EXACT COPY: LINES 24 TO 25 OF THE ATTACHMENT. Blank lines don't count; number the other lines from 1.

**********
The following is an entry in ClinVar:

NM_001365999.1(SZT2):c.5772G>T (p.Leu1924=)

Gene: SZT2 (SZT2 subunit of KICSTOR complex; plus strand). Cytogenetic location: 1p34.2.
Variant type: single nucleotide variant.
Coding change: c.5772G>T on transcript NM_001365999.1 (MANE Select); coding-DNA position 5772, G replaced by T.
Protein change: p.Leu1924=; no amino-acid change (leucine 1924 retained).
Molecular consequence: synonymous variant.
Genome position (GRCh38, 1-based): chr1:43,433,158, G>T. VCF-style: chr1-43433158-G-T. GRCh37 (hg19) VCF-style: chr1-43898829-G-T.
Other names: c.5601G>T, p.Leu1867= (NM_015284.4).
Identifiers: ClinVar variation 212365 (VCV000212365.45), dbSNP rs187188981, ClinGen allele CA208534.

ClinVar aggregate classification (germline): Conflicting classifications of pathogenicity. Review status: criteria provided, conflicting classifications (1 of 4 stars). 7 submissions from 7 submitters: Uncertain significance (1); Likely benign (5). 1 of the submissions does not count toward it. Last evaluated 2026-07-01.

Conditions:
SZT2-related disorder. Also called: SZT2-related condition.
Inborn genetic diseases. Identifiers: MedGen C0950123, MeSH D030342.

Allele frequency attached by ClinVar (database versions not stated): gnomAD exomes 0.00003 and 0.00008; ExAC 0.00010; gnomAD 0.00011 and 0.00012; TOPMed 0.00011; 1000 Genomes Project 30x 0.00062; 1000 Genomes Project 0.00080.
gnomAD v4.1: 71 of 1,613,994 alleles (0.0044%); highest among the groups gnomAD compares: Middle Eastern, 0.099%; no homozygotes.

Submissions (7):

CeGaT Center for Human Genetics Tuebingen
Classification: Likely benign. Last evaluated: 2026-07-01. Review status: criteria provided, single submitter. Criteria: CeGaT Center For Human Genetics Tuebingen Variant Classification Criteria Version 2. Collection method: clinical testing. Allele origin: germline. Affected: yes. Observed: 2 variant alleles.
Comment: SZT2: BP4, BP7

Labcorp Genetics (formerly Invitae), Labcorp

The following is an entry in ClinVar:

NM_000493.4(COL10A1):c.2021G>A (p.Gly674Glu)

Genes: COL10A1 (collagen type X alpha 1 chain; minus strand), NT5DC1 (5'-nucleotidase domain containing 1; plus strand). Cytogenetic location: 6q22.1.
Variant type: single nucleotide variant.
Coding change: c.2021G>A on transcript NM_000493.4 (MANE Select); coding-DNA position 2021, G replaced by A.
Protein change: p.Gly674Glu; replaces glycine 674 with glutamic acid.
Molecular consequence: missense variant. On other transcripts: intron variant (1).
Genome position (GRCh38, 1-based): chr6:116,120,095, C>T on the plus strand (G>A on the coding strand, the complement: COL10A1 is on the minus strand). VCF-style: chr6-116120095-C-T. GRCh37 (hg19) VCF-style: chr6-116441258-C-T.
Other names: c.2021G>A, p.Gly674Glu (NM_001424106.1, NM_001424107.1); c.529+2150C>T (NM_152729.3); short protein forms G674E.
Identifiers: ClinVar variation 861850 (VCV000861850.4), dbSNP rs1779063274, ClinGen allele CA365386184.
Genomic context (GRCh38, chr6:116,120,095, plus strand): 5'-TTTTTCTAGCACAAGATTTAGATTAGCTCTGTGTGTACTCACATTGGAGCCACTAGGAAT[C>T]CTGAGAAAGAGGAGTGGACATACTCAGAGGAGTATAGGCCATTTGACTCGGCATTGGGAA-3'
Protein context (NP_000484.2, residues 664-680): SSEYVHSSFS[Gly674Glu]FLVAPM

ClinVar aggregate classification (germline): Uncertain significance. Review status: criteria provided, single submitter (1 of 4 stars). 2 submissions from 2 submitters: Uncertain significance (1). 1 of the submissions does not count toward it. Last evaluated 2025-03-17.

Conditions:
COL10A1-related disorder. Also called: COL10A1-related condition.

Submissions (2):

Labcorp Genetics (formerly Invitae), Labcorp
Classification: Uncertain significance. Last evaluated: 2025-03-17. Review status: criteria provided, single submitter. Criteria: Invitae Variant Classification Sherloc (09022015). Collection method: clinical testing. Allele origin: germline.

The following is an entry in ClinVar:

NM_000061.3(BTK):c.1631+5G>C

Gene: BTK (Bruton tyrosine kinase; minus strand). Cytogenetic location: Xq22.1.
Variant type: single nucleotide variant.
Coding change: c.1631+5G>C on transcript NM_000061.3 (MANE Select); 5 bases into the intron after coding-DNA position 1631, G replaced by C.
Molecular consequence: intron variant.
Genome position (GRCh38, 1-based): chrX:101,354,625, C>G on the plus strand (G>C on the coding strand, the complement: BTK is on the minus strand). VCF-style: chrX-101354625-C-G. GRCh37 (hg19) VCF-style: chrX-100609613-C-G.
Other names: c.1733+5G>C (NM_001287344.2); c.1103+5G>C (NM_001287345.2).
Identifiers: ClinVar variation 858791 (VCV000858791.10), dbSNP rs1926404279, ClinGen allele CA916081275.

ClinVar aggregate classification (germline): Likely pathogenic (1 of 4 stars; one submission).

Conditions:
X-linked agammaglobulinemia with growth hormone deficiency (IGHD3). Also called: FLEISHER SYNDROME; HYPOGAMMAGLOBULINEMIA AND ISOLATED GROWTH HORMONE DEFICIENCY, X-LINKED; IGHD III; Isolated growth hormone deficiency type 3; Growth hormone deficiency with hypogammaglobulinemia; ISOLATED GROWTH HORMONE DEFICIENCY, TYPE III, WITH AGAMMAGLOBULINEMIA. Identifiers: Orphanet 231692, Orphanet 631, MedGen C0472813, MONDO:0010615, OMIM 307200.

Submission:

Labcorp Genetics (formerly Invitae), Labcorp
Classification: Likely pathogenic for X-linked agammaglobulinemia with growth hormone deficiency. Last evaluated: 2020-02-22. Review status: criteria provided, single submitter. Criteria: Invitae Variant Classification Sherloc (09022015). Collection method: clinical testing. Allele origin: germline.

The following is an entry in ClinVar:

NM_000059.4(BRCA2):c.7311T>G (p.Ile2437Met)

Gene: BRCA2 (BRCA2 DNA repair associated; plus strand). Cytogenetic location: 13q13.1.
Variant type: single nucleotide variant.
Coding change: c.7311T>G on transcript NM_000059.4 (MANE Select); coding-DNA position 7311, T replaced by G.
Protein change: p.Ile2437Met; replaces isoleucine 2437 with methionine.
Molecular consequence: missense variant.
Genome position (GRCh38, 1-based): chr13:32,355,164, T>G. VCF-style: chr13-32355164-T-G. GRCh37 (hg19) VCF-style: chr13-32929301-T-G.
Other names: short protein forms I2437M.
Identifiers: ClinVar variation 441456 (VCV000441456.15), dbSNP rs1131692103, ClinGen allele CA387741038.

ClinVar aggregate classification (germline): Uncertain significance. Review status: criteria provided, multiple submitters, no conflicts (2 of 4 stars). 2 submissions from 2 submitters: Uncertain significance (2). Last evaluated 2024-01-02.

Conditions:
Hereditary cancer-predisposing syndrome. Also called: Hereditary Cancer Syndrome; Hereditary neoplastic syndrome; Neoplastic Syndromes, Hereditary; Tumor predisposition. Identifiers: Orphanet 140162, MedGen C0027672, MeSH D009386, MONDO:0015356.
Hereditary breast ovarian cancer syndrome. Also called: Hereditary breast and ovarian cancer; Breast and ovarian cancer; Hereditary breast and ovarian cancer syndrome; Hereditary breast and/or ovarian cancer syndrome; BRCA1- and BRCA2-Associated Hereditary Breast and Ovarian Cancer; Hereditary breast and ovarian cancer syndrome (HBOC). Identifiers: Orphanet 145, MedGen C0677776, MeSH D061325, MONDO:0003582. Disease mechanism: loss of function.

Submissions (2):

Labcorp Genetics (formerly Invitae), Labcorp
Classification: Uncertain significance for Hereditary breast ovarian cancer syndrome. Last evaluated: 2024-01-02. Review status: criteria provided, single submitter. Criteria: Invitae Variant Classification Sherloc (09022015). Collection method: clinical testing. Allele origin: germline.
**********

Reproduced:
Genes: COL10A1 (collagen type X alpha 1 chain; minus strand), NT5DC1 (5'-nucleotidase domain containing 1; plus strand). Cytogenetic location: 6q22.1.
Variant type: single nucleotide variant.